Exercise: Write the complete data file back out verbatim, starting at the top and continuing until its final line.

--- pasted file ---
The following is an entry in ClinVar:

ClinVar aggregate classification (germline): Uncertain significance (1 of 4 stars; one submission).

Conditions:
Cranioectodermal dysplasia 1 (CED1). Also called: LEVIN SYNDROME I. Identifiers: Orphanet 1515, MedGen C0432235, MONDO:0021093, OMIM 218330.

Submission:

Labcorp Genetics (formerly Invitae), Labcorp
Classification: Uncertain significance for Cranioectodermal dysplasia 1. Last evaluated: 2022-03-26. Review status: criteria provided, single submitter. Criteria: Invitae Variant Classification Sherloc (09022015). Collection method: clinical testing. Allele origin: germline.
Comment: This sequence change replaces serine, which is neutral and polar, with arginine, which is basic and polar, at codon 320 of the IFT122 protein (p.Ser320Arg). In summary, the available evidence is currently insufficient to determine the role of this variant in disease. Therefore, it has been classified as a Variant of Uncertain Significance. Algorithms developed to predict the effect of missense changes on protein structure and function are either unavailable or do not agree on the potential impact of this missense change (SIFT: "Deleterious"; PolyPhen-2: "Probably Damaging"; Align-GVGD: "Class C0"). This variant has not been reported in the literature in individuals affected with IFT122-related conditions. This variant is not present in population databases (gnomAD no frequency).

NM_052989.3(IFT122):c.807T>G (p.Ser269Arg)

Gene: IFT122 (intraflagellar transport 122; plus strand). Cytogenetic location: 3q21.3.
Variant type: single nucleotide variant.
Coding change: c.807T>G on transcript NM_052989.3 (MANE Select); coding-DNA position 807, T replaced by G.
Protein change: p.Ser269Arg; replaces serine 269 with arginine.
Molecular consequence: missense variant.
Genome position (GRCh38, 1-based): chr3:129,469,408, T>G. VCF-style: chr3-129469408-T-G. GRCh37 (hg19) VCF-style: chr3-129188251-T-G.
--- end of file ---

The following is an entry in ClinVar:

ClinVar aggregate classification (germline): Uncertain significance (1 of 4 stars; one submission).

Conditions:
Cranioectodermal dysplasia 1 (CED1). Also called: LEVIN SYNDROME I. Identifiers: Orphanet 1515, MedGen C0432235, MONDO:0021093, OMIM 218330.

Submission:

Labcorp Genetics (formerly Invitae), Labcorp
Classification: Uncertain significance for Cranioectodermal dysplasia 1. Last evaluated: 2022-03-26. Review status: criteria provided, single submitter. Criteria: Invitae Variant Classification Sherloc (09022015). Collection method: clinical testing. Allele origin: germline.
Comment: This sequence change replaces serine, which is neutral and polar, with arginine, which is basic and polar, at codon 320 of the IFT122 protein (p.Ser320Arg). In summary, the available evidence is currently insufficient to determine the role of this variant in disease. Therefore, it has been classified as a Variant of Uncertain Significance. Algorithms developed to predict the effect of missense changes on protein structure and function are either unavailable or do not agree on the potential impact of this missense change (SIFT: "Deleterious"; PolyPhen-2: "Probably Damaging"; Align-GVGD: "Class C0"). This variant has not been reported in the literature in individuals affected with IFT122-related conditions. This variant is not present in population databases (gnomAD no frequency).

NM_052989.3(IFT122):c.807T>G (p.Ser269Arg)

Gene: IFT122 (intraflagellar transport 122; plus strand). Cytogenetic location: 3q21.3.
Variant type: single nucleotide variant.
Coding change: c.807T>G on transcript NM_052989.3 (MANE Select); coding-DNA position 807, T replaced by G.
Protein change: p.Ser269Arg; replaces serine 269 with arginine.
Molecular consequence: missense variant.
Genome position (GRCh38, 1-based): chr3:129,469,408, T>G. VCF-style: chr3-129469408-T-G. GRCh37 (hg19) VCF-style: chr3-129188251-T-G.